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Research Summary

The Shioda laboratory is interested in human primordial germ cells (PGCs), the most upstream precursors of gametes (eggs and sperm). Due to the technical and ethical barriers to obtain PGCs from human embryos, a cell culture model of human PGC-like cells (hPGC-LCs) has been generated from pluripotent stem cells in several laboratories, including ours. Overcoming the well-known difficulties in maintaining hPGC-LC cultures over three weeks, our lab has recently accomplished long-term culture of actively proliferating hPGC-LCs that can be maintained for at least three months without losing their PGC state. This novel resource provides unprecedented opportunities to study development, epigenetics, and diseases of human PGCs. For example, as transformed male PGCs cause testicular cancer (the most common malignancy in juvenile and young-adult men), we took advantage of our long-term hPGC-LC culture and genetic engineering techniques and have successfully generated hPGC-LCs harboring various genetic mutations linked to testicular cancers. Attempts are currently ongoing in our lab to establish the first synthetic tumor model of human testicular cancer with defined genetic mutations.

Research Projects

Long-term maintenance of hPGC-LCs

Several laboratories, including ours, have developed various protocols of hPGC-LC production from human ESCs or iPSCs. Our previous study demonstrated strong transcriptomal similarities among hPGC-LCs generated using various protocols, supporting the notion that these hPGC-LCs are reflecting the same type of cells that exist in vivo – namely, embryonic PGCs. We also reported that our iPSC-derived hPGC-LCs reflect a very early stage of human embryonic PGCs during their passive midline movement before the CXCL12/CXCR4-guided, active lateral migration towards gonadal anlagen. The major technical barrier that prevents immediate application of hPGC-LCs to various biological studies such as chemical or CRISPR-knockout screening has been their limited lifespan in cell culture conditions and relatively low yields achievable by each experiment performed in the standard lab settings. The latest published study claimed only three weeks of hPGC-LC maintenance in cell culture before cells were lost or nonspecifically differentiated.

To overcome this hurdle, our laboratory has performed a systemic evaluation of cell culture conditions and successfully established a protocol that permits active proliferation of hPGC-LCs over at least three months without losing their PGC-like state. We have developed two variations of the long-term hPGC-LC culture protocols that reproducibly support stable maintenance of hPGC-LCs derived from various human iPSCs, males or females. The amplified hPGC-LCs are readily stored frozen in the conventional freezing media without losing viability or the PGC-like state. This novel resource will provide the relevant fields of research with unique and important opportunities to use practically unlimited amounts of hPGC-LCs without generating relatively small numbers of them from the precursor pluripotent stem cells each time through laborious protocols.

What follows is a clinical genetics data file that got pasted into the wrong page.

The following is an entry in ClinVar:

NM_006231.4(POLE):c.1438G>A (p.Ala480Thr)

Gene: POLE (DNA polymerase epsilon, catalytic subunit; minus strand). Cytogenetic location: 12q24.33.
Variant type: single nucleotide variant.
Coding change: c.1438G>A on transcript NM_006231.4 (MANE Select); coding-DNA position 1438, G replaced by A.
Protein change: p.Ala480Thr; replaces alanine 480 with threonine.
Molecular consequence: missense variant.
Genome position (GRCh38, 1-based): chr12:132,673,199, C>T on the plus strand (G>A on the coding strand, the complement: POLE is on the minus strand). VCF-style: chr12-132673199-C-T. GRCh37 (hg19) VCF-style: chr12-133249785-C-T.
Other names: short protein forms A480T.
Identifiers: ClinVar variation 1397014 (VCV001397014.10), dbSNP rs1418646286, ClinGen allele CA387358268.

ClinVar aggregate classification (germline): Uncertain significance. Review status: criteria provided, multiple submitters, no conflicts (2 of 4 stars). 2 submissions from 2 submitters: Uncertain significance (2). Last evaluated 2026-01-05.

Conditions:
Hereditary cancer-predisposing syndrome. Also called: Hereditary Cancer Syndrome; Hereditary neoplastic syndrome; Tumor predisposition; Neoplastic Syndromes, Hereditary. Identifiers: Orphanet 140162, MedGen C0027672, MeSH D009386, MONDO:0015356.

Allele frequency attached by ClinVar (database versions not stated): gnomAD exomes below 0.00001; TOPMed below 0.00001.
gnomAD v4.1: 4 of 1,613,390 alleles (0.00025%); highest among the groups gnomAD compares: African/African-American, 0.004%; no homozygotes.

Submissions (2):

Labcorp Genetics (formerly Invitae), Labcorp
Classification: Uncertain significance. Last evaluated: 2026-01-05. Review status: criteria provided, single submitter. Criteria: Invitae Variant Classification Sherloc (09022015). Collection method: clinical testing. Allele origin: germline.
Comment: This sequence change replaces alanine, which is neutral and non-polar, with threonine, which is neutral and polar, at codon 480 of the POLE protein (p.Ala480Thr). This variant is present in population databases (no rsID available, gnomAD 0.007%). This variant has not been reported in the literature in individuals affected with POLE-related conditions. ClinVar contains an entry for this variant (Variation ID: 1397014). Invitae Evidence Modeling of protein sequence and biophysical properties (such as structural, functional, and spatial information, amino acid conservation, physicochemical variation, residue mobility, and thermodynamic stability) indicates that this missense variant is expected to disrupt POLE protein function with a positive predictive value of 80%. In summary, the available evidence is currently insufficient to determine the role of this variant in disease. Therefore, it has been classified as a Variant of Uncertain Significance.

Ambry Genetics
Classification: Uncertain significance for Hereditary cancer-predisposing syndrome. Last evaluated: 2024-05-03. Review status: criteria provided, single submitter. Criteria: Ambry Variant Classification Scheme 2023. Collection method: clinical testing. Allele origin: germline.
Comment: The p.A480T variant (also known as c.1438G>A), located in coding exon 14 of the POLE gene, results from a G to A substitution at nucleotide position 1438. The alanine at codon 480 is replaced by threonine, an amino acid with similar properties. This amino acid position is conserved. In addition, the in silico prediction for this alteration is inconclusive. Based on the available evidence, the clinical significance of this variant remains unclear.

Genetic modeling of human testicular cancers

Testicular cancer is the most common malignancy that hits juvenile and young-adult males of 15-35 years old. The vast majority of various subtypes of testicular cancer is the Type II germ cell tumor, which derives from PGCs. Most pathologically diagnosed invasive testicular cancers are associated with adjacent Germ Cell Neoplasia In Situ (GCNIS), which consist of morphologically atypical PGC-like cells harboring chromosome 12p amplification in practically all cases and are believed to be precursor lesions of the invasive carcinoma. Testicular cancers uniquely lack genetic mutations commonly found in many other types of adult cancers, and instead they often harbor a specific set of mutations such as heterozygous gain-of-function. c-KIT, and genome-wide association studies have repeatedly suggested the involvement of the pro-apoptotic gene BAK1 in testicular carcinogenesis. Genes locating in chromosome 12p, such as the pluripotency gene NANOG, are also candidates of the driver genes.